# Confused about substitution in grammar in certain cases

To illustrate my confusion let's say I'm given this unambiguous grammar in BNF:

         S ::= T O x
T ::= empty
T ::= "if" E "then" T x "else" T
O ::= empty
O ::= "if" E "then" T O


Here is the corresponding derivation tree:

                                         S
____________________|______________________
/                    |                      \
T                     O                       x
|         ____________|_________________
<empty>    / |  |             |           \
if E then           T            O
________|_______     |
/ |  |   | |  |  \ <empty>
if E then T x else T
|        |
<empty>  <empty>


Why couldn't we have this:

                                         S
____________________|______________________
/                    |                      \
T                     O                       x
|         ____________|_________________
<empty>    / |  |             |           \
if E then           T            O
________|_______     |
/ |  |   | |  |  \ <empty>
if E then T x else T
|        |
________|_______ \
/ |  |   | |  |  \ <empty>
if E then T x else T


Why is the first T <empty>? What are the rules that govern how you substitute the definitions in the graph.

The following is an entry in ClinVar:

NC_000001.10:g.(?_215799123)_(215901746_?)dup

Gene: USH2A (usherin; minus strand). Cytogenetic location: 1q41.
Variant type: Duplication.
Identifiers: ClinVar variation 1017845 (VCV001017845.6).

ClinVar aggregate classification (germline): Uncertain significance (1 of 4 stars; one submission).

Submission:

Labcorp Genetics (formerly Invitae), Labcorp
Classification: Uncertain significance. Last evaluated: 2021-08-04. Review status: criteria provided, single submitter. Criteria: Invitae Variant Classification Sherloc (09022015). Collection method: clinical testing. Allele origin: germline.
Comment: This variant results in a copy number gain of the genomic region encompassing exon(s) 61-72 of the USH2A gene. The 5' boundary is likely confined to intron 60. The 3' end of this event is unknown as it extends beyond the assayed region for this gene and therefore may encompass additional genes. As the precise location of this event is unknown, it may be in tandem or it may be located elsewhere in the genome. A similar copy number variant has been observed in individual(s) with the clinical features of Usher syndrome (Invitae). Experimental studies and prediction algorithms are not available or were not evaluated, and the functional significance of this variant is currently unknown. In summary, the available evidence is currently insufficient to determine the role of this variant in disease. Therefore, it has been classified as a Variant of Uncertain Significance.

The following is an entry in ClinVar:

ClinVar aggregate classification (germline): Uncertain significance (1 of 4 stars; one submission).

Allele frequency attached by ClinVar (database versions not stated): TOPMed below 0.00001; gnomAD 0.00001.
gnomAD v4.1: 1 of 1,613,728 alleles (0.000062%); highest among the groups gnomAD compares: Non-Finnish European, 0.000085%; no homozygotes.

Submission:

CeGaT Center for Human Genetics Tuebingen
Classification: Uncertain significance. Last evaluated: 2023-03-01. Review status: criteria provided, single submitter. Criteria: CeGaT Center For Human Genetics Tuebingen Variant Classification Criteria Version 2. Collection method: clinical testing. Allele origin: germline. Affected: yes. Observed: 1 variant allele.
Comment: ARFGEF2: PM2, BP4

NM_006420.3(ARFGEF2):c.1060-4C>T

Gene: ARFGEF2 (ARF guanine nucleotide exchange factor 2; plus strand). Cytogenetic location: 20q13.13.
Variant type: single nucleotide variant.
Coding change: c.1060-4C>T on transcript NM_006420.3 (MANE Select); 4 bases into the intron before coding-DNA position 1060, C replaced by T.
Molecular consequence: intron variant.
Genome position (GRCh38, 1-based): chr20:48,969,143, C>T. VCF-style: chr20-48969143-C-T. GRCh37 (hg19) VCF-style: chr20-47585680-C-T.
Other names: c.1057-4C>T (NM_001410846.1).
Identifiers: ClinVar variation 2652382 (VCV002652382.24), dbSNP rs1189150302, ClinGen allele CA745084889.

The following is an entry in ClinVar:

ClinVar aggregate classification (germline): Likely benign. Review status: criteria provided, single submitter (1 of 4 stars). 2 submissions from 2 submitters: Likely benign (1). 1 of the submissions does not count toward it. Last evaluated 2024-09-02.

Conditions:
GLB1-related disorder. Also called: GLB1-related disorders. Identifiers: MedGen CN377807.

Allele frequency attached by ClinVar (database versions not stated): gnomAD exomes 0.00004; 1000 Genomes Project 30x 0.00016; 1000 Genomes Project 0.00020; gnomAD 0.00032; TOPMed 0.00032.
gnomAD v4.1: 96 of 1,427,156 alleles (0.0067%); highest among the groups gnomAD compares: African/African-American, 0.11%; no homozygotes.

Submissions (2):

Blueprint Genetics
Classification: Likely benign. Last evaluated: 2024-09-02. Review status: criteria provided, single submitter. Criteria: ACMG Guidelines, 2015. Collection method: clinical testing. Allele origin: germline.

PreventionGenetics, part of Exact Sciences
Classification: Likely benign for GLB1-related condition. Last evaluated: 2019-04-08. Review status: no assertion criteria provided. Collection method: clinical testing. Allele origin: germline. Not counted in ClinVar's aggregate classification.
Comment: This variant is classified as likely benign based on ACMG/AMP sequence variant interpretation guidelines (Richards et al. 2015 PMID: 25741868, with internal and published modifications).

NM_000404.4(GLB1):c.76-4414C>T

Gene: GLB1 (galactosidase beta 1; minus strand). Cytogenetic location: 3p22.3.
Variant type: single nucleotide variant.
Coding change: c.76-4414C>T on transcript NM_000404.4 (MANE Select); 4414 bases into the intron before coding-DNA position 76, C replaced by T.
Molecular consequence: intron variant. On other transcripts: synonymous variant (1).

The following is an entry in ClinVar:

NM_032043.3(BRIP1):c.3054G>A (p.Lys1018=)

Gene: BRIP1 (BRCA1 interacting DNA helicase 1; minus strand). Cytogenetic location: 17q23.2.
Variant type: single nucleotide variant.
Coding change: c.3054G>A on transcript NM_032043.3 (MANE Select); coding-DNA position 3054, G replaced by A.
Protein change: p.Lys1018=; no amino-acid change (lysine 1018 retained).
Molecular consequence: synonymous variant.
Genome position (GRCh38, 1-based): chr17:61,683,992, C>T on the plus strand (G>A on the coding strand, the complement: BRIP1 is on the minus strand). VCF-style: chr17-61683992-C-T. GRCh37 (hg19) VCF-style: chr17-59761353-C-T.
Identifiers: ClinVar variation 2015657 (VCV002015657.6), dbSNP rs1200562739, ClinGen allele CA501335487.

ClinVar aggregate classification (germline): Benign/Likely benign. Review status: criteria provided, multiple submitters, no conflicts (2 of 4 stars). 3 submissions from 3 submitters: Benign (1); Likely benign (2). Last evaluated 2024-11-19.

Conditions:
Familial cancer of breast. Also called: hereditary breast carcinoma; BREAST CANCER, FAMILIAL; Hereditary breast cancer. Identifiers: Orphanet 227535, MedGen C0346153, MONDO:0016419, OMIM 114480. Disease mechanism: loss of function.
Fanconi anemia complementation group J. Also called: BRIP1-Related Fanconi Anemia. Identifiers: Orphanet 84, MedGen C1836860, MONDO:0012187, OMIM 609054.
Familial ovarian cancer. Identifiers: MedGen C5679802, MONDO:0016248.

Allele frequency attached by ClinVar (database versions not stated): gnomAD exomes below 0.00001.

• Why do you think that grammar is unambiguous?
– rici
Oct 23, 2019 at 21:15
• It's just given as unambiguous. The problem question takes it for granted. Oct 23, 2019 at 21:19
• Ok, that's fine. So why is it a problem that those parses exist? They parse different sentences, no?
– rici
Oct 23, 2019 at 21:22
• Isn't it the same T that has 2 definitions for example? Which one do you choose? Why?When? Oct 23, 2019 at 21:28
• You choose the one which matches the sentence to be parsed :-) There are lots of different ways to figure out which one to choose, but the easiest practical algorithm is to try all possible options in parallel and abandon every possibility when you notice it can't natch any more. If you do that cleverly, you can parse any unambiguous grammar in quadratic time, and any grammar in cubic time.
– rici
Oct 23, 2019 at 21:53

There's no particular reason why the first $$T$$ should be replaced by $$empty$$. The other replacement would have been equally acceptable. A grammar rule says "you can replace this string by this other" and no more. In other words, a grammar may generate several strings, depending on which of the grammar's replacement rules are called into play at any stage.